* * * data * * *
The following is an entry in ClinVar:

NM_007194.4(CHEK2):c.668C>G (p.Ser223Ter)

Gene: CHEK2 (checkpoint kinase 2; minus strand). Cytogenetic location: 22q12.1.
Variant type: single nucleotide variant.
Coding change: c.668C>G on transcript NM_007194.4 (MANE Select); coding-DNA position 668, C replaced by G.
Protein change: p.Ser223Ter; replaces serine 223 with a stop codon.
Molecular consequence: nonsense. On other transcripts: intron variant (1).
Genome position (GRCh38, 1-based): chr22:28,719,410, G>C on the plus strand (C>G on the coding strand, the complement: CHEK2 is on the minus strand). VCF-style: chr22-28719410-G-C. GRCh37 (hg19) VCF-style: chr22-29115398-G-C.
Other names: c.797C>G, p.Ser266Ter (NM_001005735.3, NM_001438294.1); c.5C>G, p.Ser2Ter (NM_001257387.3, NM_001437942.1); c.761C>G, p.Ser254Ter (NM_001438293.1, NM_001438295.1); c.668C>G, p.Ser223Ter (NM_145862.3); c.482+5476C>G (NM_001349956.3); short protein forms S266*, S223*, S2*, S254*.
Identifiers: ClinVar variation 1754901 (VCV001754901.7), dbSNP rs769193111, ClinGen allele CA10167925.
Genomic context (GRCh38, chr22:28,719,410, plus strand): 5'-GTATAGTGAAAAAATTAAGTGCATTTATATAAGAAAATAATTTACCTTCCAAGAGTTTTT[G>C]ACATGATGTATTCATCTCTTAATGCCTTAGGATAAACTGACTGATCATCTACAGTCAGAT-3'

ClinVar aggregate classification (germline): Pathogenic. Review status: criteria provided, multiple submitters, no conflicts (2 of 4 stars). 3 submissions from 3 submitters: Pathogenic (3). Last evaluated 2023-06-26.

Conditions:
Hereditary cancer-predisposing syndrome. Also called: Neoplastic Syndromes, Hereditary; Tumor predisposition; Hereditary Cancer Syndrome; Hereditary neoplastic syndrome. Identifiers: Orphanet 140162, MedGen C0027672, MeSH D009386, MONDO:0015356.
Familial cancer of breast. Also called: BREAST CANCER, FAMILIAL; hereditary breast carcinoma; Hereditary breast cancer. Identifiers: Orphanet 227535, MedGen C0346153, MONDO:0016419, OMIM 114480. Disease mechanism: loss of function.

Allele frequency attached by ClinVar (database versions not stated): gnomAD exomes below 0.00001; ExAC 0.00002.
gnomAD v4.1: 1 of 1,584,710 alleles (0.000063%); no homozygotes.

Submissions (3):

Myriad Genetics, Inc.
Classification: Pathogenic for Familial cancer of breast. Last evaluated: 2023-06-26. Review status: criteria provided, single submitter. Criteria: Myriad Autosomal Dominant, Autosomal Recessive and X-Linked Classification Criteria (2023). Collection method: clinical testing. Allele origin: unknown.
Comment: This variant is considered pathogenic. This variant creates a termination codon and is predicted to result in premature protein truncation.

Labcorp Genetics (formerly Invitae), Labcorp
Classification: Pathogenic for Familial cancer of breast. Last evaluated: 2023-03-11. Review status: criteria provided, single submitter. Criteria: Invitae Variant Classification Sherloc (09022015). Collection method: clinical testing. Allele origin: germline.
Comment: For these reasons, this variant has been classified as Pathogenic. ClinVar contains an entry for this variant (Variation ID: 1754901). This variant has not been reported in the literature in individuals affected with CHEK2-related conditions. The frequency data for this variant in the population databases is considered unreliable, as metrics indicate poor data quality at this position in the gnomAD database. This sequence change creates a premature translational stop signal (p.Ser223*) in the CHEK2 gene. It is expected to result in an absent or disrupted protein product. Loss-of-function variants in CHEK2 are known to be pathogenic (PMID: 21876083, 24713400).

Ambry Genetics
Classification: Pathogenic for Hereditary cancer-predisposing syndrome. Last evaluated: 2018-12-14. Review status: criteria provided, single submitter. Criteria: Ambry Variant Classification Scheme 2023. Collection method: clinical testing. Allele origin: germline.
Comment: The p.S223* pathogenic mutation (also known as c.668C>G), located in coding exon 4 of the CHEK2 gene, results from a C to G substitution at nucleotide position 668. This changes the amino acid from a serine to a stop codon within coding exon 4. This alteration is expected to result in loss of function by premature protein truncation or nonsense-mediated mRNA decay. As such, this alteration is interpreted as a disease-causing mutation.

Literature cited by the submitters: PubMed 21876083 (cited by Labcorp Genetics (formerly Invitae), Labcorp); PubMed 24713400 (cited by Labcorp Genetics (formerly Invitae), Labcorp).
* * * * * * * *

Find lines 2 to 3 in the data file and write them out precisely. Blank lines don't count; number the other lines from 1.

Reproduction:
NM_007194.4(CHEK2):c.668C>G (p.Ser223Ter)

Gene: CHEK2 (checkpoint kinase 2; minus strand). Cytogenetic location: 22q12.1.